Royal Norfolk Show showcases progress in growing technologies for fresh produce sector

Innovation Hub to feature latest work on research priorities set out by NFU.

Farming: research topics include building resilience in farm businesses and developing labour-saving technology - image: Marcel Campi
Farming: research topics include building resilience in farm businesses and developing labour-saving technology - image: Marcel Campi

The Royal Norfolk Show later this month will include an "Innovation Hub" showcasing several cutting-edge farming technologies relevant to fresh produce.

It will show how East of England companies are taking forward research priorities highlighted in the NFU’s Feeding the Future review — harnessing big data and digital technologies, balancing environmental protection with agricultural productivity, building resilience in farm businesses, developing labour-saving technologies and furthering farming’s contribution to health and well-being.

Non-profit organisation Agrimetrics, the first of four centres to be established under the Government’s Agritech Strategy and based at Rothamsted Research in Hertfordshire, will use an interactive demonstration to show how open data integration, modelling and analysis can enable farmers to benchmark performance.

Berkshire-based SOYL will show how a smartphone app can help farmers understand and manage variability in a farm’s topography, soil type and nutrition levels, manage variable rate applications, improve soil structure, map soil nutrients and identify variations in phosphorus, potassium and magnesium levels.

Norfolk-based Crop Angel specialises in delivering agricultural services using UAVs or "drones". The firm aims to be one of the first in the UK to offer drone-mounted crop spraying, particularly on sensitive sites unsuited to application by machine or knapsack. Its website notes: "Existing legislation does not permit the use of sprayer drones in UK airspace without special permission. We are working to be the first to attain this status."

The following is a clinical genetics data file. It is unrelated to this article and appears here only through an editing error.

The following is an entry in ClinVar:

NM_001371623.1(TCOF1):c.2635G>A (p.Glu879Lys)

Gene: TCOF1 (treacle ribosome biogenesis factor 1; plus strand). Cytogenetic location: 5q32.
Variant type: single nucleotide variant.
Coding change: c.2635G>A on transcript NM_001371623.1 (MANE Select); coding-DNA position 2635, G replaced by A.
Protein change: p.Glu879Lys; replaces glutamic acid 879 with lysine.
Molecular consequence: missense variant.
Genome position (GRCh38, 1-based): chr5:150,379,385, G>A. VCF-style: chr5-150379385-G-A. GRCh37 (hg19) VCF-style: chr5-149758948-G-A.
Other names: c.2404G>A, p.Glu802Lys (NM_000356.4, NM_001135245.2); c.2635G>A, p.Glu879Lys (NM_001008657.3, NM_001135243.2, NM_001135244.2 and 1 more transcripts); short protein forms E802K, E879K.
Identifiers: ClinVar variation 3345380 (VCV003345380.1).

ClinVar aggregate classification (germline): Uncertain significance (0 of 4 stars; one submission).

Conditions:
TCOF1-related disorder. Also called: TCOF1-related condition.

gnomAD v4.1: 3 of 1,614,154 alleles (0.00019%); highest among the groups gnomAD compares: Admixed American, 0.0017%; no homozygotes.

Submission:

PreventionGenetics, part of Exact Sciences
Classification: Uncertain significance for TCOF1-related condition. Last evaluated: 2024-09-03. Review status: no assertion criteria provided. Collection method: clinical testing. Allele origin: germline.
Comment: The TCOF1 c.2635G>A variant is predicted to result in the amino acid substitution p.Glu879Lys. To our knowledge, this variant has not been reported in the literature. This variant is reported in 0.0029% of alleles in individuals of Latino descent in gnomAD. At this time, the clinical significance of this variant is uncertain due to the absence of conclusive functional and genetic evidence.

The University of Essex will use an interactive thermograph to explain new understanding of how the length of the growing season affects crop yield. Cambridge crop research station NIAB will explain how growers’ by-products such as fruit skins and seeds, hitherto regarded as waste, can be turned into new types of protein for animal feed and even ingredients for cosmetics.

The University of East Anglia will use a 3D model to demonstrate how changes in farming can reduce loss of nutrients into watercourses while maintaining farm profitability, based on a study of Norfolk’s river Wensum.

Partnership

The show, at the Norfolk Showground in Norwich on 28-29 June, is sponsored by the British Beet Research Organisation and enabled by a partnership between the Agri-Tech East consortium and the Royal Norfolk Agricultural Association (RNAA). "The agri-food industry in the UK is underpinned by world-class science but the connection is often not clear," says RNAA director Mark Nicholas. "With the Innovation Hub we are looking to show key areas where progress is being made in the areas defined by farmers as priorities."

Agri-Tech East director Dr Belinda Clarke adds: "Agri-food is the last major sector to be ‘digitised’ and this represents a major opportunity for companies not traditionally associated with farming. Norfolk has always led innovation in farming practice and the show provides an ideal opportunity to meet people open to new ideas and technologies."


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